In the agriculture industry, the quality of forages is measured by the levels of energy, fiber, and other essential nutrients they provide. Growing environment, soil conditions, and harvesting technique all impact forage quality. The physical attributes of forages (smell, color, leafiness) are not as specific indicators of quality as chemical analysis.
One factor to consider when looking at you forage options is the concentration of phosphorus (P) as different levels affect digestion and animal productivity.
This blog discusses why you should assess levels and what percentages you’ll find in common types of forages.
What is phosphorus in forages?
Phosphorus in forages is processed during photosynthesis to convert light energy into chemical energy. This energy is absorbed by the plant for growth and development. Phosphorus is especially critical during a plant’s establishment phase because of its impact on root growth. Phosphorus levels impact the digestibility of dry matter, as a certain minimum level is essential for the transfer of carbohydrates.
Phosphorus is also a key factor in the establishment of forage legumes, such as Alfalfa, which impacts dry-matter yields in forages.
Why is phosphorus important?
Phosphorus is the key nutrient in getting a pasture stand established. Soil should be tested to determine nutrient levels (e.g., phosphorus, potassium, nitrate) prior to broadcasting.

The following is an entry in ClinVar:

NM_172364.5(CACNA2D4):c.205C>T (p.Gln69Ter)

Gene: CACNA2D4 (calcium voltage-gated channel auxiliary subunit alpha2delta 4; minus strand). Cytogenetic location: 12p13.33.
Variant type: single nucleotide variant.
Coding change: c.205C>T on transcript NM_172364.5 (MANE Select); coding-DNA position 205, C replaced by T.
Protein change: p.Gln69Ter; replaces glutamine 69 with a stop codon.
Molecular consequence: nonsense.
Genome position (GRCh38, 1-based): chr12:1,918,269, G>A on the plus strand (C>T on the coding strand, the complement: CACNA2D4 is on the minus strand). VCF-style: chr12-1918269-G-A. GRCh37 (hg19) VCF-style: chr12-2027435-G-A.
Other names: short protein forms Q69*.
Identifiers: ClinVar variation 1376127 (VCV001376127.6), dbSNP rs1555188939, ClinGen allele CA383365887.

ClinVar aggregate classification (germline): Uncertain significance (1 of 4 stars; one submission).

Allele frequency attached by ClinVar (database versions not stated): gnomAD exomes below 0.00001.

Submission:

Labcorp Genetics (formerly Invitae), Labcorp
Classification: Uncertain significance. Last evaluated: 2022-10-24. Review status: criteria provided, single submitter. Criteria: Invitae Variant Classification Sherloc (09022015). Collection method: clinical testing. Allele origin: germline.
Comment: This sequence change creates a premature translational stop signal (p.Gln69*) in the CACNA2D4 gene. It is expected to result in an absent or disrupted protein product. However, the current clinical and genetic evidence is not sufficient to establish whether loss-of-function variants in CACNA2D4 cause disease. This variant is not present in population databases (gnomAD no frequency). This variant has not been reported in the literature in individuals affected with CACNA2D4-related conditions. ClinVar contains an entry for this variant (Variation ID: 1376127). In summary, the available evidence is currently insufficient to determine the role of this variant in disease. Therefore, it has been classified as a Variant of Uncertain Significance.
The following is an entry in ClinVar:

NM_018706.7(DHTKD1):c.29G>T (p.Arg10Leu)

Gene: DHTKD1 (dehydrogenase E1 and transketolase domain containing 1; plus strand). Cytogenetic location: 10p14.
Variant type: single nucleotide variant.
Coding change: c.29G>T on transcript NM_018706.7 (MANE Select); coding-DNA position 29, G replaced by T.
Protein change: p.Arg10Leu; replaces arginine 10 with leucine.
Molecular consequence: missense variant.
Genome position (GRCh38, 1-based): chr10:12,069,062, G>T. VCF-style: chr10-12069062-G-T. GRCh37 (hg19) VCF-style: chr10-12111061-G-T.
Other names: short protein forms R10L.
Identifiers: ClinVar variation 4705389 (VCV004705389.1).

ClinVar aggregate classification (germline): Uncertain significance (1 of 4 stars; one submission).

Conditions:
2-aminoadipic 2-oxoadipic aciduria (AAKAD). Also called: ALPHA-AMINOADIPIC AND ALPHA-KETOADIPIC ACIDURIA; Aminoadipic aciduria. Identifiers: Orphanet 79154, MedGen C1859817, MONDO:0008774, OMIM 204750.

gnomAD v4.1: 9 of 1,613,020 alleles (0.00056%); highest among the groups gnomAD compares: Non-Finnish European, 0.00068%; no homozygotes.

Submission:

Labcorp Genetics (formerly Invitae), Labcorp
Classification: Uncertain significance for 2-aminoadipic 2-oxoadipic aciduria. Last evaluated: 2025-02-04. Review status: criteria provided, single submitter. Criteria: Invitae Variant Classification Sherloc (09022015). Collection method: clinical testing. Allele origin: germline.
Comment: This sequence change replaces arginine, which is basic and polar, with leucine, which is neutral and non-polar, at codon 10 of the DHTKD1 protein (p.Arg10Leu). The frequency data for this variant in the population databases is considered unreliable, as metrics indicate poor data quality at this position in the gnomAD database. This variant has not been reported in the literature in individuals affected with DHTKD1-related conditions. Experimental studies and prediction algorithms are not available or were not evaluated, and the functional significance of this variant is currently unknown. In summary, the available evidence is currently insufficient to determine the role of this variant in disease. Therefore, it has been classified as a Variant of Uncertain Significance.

In forages, the primary task of phosphorus is transforming protein, fat, and carbohydrates into energy. It also:
- Strengthens bones and teeth
- Delivers oxygen to the body’s systems
- Helps maintain pH in the body
- Develops connective tissues
- Produces hormones
A shortage of phosphorus in the body can be serious as it can lead to reduced appetite, weight loss, skeletal weaknesses, and decreased milk production in lactating livestock. A deficiency of phosphorus is the most economically critical of all the mineral deficiencies that can impact livestock.
What percentage of phosphorus is found in different types of forages?
The level of phosphorus in various forages is important as it relates to the ratio of calcium, alongside the presence of Vitamin D. Vitamin D3 is essential for the utilization of calcium, as deficiencies in the vitamin will change the amount of calcium available, thus offsetting the phosphorus ratio. The recommended ratios of calcium to phosphorus are as follows:
How do you maintain phosphorus levels in forages?
Phosphorus accumulates quickly in soil due to repeated fertilizer treatments. While those forages that are regularly harvested maintain proper levels, producers that over-apply liters and manures to stimulate growth run into problems.
If manure is applied to soil, it should be dragged with a harrow to distribute nutrients. If manure is not applied, soil should be tested to determine nutrient levels (e.g., phosphorus, potassium, nitrate) prior to broadcasting.
When choosing the best forage for your needs, phosphorus is one factor you should consider in evaluating forage quality. The levels ofacid detergent or neutral detergent fibers, nitrates, and crude protein are other indications of high standards in a particular forage product.